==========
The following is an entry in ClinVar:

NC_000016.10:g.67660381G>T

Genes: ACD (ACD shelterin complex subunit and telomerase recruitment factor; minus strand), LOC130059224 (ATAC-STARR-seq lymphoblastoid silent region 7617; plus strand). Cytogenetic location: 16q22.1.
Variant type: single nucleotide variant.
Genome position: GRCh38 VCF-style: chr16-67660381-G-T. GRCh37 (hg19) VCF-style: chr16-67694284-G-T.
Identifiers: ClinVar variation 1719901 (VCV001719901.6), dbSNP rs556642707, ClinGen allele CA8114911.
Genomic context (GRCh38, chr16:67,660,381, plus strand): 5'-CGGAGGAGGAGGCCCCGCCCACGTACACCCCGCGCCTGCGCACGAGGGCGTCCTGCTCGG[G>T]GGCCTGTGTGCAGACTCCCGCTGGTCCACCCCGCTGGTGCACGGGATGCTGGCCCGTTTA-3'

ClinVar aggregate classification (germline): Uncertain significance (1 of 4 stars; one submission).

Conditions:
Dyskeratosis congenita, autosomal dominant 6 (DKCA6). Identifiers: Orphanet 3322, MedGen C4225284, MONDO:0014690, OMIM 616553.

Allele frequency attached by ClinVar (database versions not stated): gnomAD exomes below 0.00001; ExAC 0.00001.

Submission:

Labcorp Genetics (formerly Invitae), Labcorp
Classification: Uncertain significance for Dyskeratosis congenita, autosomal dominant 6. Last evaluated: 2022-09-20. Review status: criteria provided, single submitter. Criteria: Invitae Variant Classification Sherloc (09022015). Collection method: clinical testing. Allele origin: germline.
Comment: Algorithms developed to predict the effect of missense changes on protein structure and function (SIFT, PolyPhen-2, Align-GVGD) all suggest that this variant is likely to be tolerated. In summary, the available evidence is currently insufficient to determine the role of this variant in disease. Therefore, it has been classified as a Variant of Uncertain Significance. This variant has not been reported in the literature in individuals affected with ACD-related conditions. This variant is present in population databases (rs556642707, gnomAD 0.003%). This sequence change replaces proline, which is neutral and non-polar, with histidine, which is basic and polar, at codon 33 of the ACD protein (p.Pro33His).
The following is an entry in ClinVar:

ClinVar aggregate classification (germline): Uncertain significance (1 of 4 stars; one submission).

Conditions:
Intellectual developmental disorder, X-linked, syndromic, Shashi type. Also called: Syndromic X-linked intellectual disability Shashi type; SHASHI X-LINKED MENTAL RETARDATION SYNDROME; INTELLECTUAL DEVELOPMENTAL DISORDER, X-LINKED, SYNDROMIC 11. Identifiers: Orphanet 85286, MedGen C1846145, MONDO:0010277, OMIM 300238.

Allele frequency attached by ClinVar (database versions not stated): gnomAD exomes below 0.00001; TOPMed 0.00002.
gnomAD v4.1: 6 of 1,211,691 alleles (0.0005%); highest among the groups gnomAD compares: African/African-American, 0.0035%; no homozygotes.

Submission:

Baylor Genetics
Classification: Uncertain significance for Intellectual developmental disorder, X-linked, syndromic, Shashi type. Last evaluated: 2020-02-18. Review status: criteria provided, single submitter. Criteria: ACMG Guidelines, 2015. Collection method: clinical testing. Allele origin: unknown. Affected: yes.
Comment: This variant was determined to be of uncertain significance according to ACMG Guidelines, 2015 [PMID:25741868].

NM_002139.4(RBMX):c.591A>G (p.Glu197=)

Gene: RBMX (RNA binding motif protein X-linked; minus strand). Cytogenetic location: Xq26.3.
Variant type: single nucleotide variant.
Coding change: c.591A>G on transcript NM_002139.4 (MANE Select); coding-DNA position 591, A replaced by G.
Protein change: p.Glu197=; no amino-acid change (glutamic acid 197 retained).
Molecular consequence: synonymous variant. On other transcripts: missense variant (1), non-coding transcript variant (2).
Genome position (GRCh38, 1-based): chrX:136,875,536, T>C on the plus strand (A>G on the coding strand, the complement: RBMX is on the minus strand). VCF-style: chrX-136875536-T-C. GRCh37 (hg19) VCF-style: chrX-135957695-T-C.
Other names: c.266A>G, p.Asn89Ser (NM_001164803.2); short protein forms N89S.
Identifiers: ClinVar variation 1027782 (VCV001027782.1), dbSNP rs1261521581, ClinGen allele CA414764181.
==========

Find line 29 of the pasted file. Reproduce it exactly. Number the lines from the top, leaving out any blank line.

Coding change: c.591A>G on transcript NM_002139.4 (MANE Select); coding-DNA position 591, A replaced by G.